Erectile Dysfunction: Testosterone Replacement Therapy
How Is Low Testosterone Treated?
Testosterone deficiency can be treated by:
- Intramuscular injections, given anywhere from two to 10 weeks apart
- Testosterone patch worn either on the body or on the scrotum (the sac that contains the testicles)
- Testosterone gel applied to the skin or inside the nose
- Mucoadhesive material applied above the teeth twice a day
- Oral tablets
- Long-acting subcutaneous implant
- Testosterone stick (apply like underarm deodorant)
Each of these options provides adequate levels of hormone replacement; however, they all have different advantages and disadvantages. Talk to your doctor to see which approach may be right for you.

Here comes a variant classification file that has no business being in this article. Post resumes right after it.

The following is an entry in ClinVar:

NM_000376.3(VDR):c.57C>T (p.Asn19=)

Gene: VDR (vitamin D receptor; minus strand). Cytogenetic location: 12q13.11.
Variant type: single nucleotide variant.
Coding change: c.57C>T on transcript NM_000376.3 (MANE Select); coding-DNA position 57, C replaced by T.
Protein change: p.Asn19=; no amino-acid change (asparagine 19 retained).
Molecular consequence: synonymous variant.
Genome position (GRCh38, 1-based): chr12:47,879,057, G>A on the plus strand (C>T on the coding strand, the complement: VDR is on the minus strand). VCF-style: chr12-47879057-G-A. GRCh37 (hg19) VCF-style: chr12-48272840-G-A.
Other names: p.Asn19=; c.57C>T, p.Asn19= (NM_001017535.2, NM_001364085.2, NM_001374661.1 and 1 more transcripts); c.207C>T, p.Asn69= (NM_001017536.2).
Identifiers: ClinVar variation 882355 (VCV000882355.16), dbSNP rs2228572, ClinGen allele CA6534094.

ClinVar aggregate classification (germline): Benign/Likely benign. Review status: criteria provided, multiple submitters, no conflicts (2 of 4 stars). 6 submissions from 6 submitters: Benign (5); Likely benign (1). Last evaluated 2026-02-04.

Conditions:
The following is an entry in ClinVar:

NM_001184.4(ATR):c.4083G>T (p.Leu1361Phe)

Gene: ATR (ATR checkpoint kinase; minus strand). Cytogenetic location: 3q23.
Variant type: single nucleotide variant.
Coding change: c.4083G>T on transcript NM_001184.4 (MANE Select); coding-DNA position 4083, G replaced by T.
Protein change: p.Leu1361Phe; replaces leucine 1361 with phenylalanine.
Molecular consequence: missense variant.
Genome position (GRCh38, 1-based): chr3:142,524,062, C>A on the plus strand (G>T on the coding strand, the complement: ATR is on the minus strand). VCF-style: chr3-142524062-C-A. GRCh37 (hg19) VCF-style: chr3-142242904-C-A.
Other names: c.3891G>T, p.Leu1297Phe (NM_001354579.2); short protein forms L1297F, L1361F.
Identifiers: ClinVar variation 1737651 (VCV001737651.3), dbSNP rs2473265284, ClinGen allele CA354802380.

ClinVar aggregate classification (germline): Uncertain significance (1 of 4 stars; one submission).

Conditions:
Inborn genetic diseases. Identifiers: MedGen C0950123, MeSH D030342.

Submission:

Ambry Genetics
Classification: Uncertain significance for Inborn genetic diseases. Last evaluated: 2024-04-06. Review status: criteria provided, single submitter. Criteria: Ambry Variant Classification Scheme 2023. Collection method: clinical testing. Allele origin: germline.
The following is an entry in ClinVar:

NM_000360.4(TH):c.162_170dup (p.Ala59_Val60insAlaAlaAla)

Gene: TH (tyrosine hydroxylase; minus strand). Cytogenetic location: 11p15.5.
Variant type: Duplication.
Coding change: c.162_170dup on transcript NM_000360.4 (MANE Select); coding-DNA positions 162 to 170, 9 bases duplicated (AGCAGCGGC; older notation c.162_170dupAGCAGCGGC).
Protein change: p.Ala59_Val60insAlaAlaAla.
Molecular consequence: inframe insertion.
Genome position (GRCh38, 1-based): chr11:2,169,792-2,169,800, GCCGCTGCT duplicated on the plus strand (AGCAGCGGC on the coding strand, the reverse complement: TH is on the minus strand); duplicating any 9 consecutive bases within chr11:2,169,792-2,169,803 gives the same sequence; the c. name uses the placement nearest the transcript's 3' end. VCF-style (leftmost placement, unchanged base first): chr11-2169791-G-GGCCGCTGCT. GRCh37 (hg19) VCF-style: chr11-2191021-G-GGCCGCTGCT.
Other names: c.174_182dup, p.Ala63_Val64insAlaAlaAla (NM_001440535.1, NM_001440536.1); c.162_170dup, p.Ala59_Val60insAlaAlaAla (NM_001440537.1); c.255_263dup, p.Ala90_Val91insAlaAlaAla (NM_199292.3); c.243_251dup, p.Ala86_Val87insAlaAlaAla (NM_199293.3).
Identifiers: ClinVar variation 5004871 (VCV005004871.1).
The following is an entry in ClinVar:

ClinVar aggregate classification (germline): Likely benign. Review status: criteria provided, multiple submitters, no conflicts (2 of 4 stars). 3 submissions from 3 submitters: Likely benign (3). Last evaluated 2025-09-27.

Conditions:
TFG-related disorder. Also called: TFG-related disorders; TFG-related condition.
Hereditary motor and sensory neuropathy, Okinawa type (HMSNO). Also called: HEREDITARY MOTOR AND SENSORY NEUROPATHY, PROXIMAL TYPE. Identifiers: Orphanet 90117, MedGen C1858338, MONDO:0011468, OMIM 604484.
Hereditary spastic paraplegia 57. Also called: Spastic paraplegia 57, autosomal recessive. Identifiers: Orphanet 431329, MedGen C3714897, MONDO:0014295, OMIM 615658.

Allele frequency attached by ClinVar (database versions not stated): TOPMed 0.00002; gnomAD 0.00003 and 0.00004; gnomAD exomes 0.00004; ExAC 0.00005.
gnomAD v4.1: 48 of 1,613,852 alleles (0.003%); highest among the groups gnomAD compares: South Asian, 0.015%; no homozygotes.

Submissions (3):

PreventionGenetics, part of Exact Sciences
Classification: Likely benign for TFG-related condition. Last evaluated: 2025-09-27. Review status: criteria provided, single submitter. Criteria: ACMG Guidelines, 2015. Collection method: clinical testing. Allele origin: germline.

Who Shouldn't Take Testosterone Replacement Therapy?
Men who have prostate cancer or breast cancer should not take testosterone replacement therapy. All men considering testosterone replacement therapy should undergo a thorough prostate cancer screening prior to starting this therapy with a rectal exam and PSA test.
What Are the Side Effects of Testosterone Replacement Therapy?
In general, testosterone replacement therapy is safe. It is associated with some side effects, including:
- Acne or oily skin
- Mild fluid retention
- Stimulation of prostate tissue, with perhaps some increased urination symptoms such as a decreased stream or frequency
- Breast enlargement
- Increased risk of blood clots
- Worsening of sleep apnea (a sleep disorder that results in frequent night time awakenings and daytime sleepiness)
- Decreased testicular size
- Increased aggression and mood swings
Laboratory abnormalities that can occur with hormone replacement include:
If you are taking hormone replacement therapy, regular follow-up appointments with your doctor are important.
Like any other medication, directions for administering testosterone should be followed exactly as your doctor orders. If you are unsure or have any questions about testosterone replacement therapy, ask your doctor.